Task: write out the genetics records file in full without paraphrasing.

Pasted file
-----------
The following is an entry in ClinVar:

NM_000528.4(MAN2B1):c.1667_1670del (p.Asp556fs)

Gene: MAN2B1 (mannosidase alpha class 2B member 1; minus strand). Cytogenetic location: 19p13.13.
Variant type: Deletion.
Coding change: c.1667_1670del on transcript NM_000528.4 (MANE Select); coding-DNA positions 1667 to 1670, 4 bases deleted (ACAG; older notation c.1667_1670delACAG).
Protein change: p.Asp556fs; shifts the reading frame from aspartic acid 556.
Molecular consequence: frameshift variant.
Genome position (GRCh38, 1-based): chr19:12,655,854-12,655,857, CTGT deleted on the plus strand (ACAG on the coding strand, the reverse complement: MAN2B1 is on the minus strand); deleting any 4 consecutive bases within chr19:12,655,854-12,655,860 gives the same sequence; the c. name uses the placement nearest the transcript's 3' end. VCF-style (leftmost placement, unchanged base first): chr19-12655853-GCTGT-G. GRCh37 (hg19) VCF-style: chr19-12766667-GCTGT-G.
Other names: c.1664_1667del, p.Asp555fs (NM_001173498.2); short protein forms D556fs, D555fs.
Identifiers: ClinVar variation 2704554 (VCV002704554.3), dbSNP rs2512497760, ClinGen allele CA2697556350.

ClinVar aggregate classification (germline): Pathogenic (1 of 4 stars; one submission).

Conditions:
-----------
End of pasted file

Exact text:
The following is an entry in ClinVar:

NM_000528.4(MAN2B1):c.1667_1670del (p.Asp556fs)

Gene: MAN2B1 (mannosidase alpha class 2B member 1; minus strand). Cytogenetic location: 19p13.13.
Variant type: Deletion.
Coding change: c.1667_1670del on transcript NM_000528.4 (MANE Select); coding-DNA positions 1667 to 1670, 4 bases deleted (ACAG; older notation c.1667_1670delACAG).
Protein change: p.Asp556fs; shifts the reading frame from aspartic acid 556.
Molecular consequence: frameshift variant.
Genome position (GRCh38, 1-based): chr19:12,655,854-12,655,857, CTGT deleted on the plus strand (ACAG on the coding strand, the reverse complement: MAN2B1 is on the minus strand); deleting any 4 consecutive bases within chr19:12,655,854-12,655,860 gives the same sequence; the c. name uses the placement nearest the transcript's 3' end. VCF-style (leftmost placement, unchanged base first): chr19-12655853-GCTGT-G. GRCh37 (hg19) VCF-style: chr19-12766667-GCTGT-G.
Other names: c.1664_1667del, p.Asp555fs (NM_001173498.2); short protein forms D556fs, D555fs.
Identifiers: ClinVar variation 2704554 (VCV002704554.3), dbSNP rs2512497760, ClinGen allele CA2697556350.

ClinVar aggregate classification (germline): Pathogenic (1 of 4 stars; one submission).

Conditions: